Glenn Miller (James Stewart) keeps his trombone in the pawn shop between gigs. He is more interested in arranging music than the trumpet, however. Finally, his arrangements are noticed and he is hired by a band. That is his signal to begin his brief courtship of Helen Burger (June Allyson), a girl he dated in college but hasn’t talked to in years. Although she is engaged to someone else, before we know it they are married.
Helen encourages him to form his own band. The rest of the movie follows the orchestra from its shaky beginnings to great success. All of this is accompanied by Glenn Miller’s biggest hits. With Harry Morgan as a pianist and George Tobias as a backer.
This is quite outside director Mann’s normal range of genre pictures and he shows himself to be a competent director of “A” movies as well. The whole thing is very solid if not particularly remarkable. I enjoy big band music and liked it a lot.
Clip with Louis Armstrong
Sansho the Bailiff (Sansho Dayu)
Directed by Kenji Mizoguchi
Written by Fuji Yahiro and Yoshikata Yoda from a short story by Ogai Mori
Repeat viewing/Netflix rental
#290 of 1001 Movies You Must See Before You Die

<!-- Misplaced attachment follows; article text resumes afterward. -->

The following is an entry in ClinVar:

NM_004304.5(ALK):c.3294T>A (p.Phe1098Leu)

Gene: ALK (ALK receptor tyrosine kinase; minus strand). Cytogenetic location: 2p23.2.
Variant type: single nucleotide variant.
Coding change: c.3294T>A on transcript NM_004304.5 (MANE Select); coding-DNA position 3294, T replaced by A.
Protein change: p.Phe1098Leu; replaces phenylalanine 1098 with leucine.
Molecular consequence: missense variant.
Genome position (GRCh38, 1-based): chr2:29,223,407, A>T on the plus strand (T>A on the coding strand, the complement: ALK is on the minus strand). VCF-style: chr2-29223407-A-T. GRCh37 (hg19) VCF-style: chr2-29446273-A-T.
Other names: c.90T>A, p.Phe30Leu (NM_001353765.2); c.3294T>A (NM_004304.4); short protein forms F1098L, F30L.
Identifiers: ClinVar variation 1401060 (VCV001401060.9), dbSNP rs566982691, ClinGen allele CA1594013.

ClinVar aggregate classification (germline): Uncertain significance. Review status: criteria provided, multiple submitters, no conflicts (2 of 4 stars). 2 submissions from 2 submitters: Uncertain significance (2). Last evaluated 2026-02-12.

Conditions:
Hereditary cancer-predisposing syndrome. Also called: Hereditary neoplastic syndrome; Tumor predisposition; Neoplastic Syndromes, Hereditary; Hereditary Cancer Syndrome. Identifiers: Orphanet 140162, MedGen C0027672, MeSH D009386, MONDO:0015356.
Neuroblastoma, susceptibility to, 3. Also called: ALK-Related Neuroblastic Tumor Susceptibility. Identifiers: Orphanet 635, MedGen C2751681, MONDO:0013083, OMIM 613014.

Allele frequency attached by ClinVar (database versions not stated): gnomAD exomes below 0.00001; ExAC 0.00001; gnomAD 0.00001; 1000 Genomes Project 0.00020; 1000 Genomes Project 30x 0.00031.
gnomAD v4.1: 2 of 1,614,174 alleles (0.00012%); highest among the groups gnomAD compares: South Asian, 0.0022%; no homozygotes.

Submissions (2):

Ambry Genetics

Masauji Taira: [Speaking to his son Zushio on the verge of being exiled and separated from his family] Zushio, I wonder if you’ll become a stubborn man like me. You may be too young to understand, but hear me out anyway. Without mercy, man is like a beast. Even if you are hard on yourself, be merciful to others. Men are created equal. Everyone is entitled to their happiness.
Mizoguchi’s tale of misery and mercy is truly a classic.
In medieval Japan, a Governor who sides with the peasants against a tax collector is sent into exile. Before he goes, he impresses the virtue of mercy on his young son Zushio. He gives the boy a small statue of the Goddess of Mercy as a reminder.
His wife Tamaki (Kinuyo Tanaka) and two children try to follow. They are making the journey on foot with a single servant. The way is rife with bandits and slave traders. One night, they cannot find a lodging and camp in the woods. A woman who says she is a priestess offers them warm food and leads them to a boat that will supposedly take them out of harm’s way. They are pounced on by traffickers. Tamaki is taken onto one boat and the two children and servant set out in another.
The children end up being purchased by the cruel Sansho, a petty official. They disguise their identity. Sansho works his slaves mercilessly and brutally punishes any who try to escape. Ten years pass. Zoshiro looks to be working his way into Sansho’s favor with his willingness to punish escapees himself. His sister Anju is appalled.
Then Anju hears a new slave singing a sad song mourning Zoshiro and Anju and thinks she has worked out where their mother is located. When Zoshiro is ordered to take their old servant up into the mountains to die, Anju thinks she sees an escape route.
I remember this movie as being almost unbearably cruel and sad. Somehow I didn’t remember that mercy is the theme that runs throughout. It is not often in evidence but triumphs in the end. I liked the film far more this time that on previous viewings. I always appreciated the stunning imagery.
Clip – a lesson on mercy